4 Perfect Places for Introverts to Unwind

An introvert sits on a bench reading a book

It’s important to have a dedicated introvert-friendly space to unwind and regain your energy. 

When a child misbehaves, often their parents say, “Go to your room!” While my parents said this to me a few times, what used to be a punishment is now a relief for an introvert like me. Go to my room? Gladly!

You see, my bedroom is my haven — I need it to truly relax and unwind.

If you are an introvert, you probably get it. Like me, you only have a limited amount of social energy to expend. Being in a calm environment, like your room, is the perfect place to be alone and recharge. (Extroverts, on the other hand, get energized and charged by being around people.) 

However, your introvert bedroom sanctuary may not always be available when you need it most. So here are a few other places to seek out when you get overwhelmed and can’t just “Go to your room!”

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4 Perfect Places for Introverts to Unwind

1. A small space perfectly set up to fit your needs

This is an all-inclusive option to unwind and regain your energy. It’s your very own space, your “introvert zen zone,” where you can calmly spend time on a hobby that you love (hello, knitters!). 

It may be a corner of a common living room or work space. Or maybe it’s simply a piece of furniture, like your favorite old armchair that your partner or roommate want to get rid of (because “it doesn’t fit in with the rest of the furniture”). But you love it, and when you’re in it, you’re in your own world (even if someone else is on the other side of the room; that’s what noise-canceling headphones are for, right?). I found my sweet spot on the balcony — I have a deck chair with everything I need every time I go out there. 

Or, maybe the only place you can really be alone is the bathroom, where you take a bath or listen to an audiobook for a few minutes to help you decompress.

While it may look like you’re doing “nothing” while sitting there, you’re actually doing a lot, for an introvert’s brain is always “on.” 

No matter where you have your introvert spot, the key is to have a regular area (similar to how you have a dedicated work desk when working from home). This way, it’ll help you maintain healthy boundaries with yourself, as well as with others. When they see you at your desk, for instance, they understand you are working and probably disturb you less. The same idea applies when they see you in your introvert spot. They’ll get that you’re having some me-time and will (hopefully) not interrupt.

2. Nature, whether it’s a certain park or walking path

Your introvert spot doesn’t have to be indoors. If you live in the country, lucky you! You have everything nearby that can help you gain your energy back. If you live in the city, it might be trickier, but it’s still possible. 

The key is to find a place away from city noise that gives you the sense of calm you’re searching for. Ideally, it’s not far from where you live so you can reach it easily, whenever you need to.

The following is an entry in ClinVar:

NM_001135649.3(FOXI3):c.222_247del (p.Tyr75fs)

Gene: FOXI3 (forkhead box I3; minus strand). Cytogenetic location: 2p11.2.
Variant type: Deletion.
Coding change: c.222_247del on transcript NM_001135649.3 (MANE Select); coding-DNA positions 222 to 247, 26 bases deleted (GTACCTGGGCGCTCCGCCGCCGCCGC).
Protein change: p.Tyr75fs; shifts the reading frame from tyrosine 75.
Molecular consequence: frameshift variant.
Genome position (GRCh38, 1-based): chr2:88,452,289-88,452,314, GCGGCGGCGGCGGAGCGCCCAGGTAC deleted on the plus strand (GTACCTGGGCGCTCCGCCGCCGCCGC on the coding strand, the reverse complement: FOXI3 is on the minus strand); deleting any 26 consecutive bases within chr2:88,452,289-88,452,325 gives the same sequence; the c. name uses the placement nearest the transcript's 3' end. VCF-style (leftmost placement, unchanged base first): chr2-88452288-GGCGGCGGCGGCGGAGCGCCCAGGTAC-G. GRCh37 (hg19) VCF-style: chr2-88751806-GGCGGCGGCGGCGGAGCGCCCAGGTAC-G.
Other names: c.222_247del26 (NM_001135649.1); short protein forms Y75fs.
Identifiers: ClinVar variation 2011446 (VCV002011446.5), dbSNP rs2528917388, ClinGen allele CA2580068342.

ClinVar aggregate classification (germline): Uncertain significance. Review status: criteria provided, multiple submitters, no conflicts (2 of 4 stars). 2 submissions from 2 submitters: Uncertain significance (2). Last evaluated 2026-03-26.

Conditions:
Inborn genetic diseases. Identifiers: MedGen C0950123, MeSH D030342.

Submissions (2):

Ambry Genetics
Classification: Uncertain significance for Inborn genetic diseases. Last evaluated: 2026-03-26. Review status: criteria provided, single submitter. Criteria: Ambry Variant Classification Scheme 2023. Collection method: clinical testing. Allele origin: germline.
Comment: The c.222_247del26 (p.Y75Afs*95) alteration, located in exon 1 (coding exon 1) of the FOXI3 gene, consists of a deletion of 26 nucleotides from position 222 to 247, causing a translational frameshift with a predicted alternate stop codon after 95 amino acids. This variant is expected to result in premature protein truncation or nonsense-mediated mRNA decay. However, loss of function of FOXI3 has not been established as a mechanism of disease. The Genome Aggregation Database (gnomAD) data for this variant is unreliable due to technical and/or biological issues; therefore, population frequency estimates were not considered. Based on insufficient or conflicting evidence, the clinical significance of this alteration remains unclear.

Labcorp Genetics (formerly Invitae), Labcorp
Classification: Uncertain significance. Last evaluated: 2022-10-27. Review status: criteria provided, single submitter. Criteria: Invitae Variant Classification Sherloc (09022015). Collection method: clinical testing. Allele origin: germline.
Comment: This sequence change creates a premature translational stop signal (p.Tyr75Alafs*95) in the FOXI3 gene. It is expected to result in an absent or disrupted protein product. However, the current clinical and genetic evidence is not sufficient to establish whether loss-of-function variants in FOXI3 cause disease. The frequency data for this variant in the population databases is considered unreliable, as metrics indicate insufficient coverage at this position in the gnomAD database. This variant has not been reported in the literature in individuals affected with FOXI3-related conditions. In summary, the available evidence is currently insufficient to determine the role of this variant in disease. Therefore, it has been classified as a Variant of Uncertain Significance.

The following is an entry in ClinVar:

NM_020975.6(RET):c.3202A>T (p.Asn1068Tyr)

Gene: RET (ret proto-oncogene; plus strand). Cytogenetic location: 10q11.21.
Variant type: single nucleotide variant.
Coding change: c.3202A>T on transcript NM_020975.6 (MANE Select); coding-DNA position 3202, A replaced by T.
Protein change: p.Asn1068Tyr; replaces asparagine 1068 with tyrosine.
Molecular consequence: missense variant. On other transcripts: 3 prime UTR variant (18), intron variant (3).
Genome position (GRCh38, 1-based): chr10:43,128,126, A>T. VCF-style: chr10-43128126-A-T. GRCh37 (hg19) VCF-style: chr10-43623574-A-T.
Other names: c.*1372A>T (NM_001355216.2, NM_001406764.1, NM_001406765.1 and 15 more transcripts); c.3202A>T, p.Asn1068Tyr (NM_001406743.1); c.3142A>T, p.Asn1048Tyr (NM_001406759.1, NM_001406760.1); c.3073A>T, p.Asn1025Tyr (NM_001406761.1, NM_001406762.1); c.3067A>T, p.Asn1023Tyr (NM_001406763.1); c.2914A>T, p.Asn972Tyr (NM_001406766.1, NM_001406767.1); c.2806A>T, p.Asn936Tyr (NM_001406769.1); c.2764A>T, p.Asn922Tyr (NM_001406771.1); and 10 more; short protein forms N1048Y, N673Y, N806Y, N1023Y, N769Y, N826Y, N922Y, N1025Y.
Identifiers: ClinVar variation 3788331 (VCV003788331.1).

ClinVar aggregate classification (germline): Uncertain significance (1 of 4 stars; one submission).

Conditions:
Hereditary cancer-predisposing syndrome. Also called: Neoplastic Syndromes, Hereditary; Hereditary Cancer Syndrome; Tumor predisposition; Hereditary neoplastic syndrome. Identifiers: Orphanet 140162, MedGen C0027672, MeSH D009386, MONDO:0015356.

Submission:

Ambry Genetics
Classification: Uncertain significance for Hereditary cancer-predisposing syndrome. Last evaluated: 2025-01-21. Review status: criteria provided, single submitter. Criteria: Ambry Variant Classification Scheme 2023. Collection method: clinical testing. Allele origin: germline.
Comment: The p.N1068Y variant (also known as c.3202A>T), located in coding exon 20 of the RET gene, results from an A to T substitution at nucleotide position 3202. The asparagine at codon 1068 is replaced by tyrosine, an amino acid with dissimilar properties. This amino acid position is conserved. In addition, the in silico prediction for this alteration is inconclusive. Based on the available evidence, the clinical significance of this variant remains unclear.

There are many benefits of walking around outside. If you like to listen to music or audiobooks, try not to. Instead, just focus on your surroundings. (I received this advice from my therapist when we started to work on my anxiety, and it’s been amazing. You might be surprised at how many things you never noticed before.)

Do you ever struggle to know what to say?

As an introvert, you actually have the ability to be an amazing conversationalist — even if you’re quiet and hate small talk. To learn how, we recommend this online course from our partner Michaela Chung. Click here to check out the Introvert Conversation Genius course.

3. An introvert-friendly place in public, like a quaint coffee shop

Crowded, loud restaurants probably will not let you unwind, but a place like a quaint coffee shop may do the trick, especially if it’s one you are already familiar with. It probably has dim lighting, is not on a busy street, and has minimal interior design and chill music. When placing your order, you can easily say, “My usual, please.” (Routines and rituals are very relaxing for us introverts.) 

Aside from the familiarity of the place, it’s also comforting to have a hot beverage. Personally, I think this is because my mom used to offer me one when I was feeling down, so, subconsciously, I am brought back to that comforting feeling. What type of beverage or place can give you a similar comforting feeling?

4. Staying home… alone

To clarify: It is not true that introverts don’t like other people and always want to be left alone. They just need some time alone to unwind. This need might be misunderstood (or taken as an insult) by others, like extroverts.  

I experienced this misunderstanding myself when I voluntarily decided to stay home and not go out with my partner and his friends. I had to explain that no, I wasn’t sick, and no, nothing was wrong… I just needed to stay home. Alone.

However, it is not always about staying home when others are going out. Sometimes you’ll need to ask others for help in order to have time and space to take care of yourself. (Believe me, I know asking for help is not easy for us introverts!) 

Living in such an extroverted world, we introverts often struggle to communicate our needs, or we satisfy other people’s needs first — we don’t want to let them down. But the next time you start to feel guilty about something like needing healthy solitude, please remember how important it is for us to take care of ourselves first. Otherwise, how can we be our best selves, for ourselves and for others?

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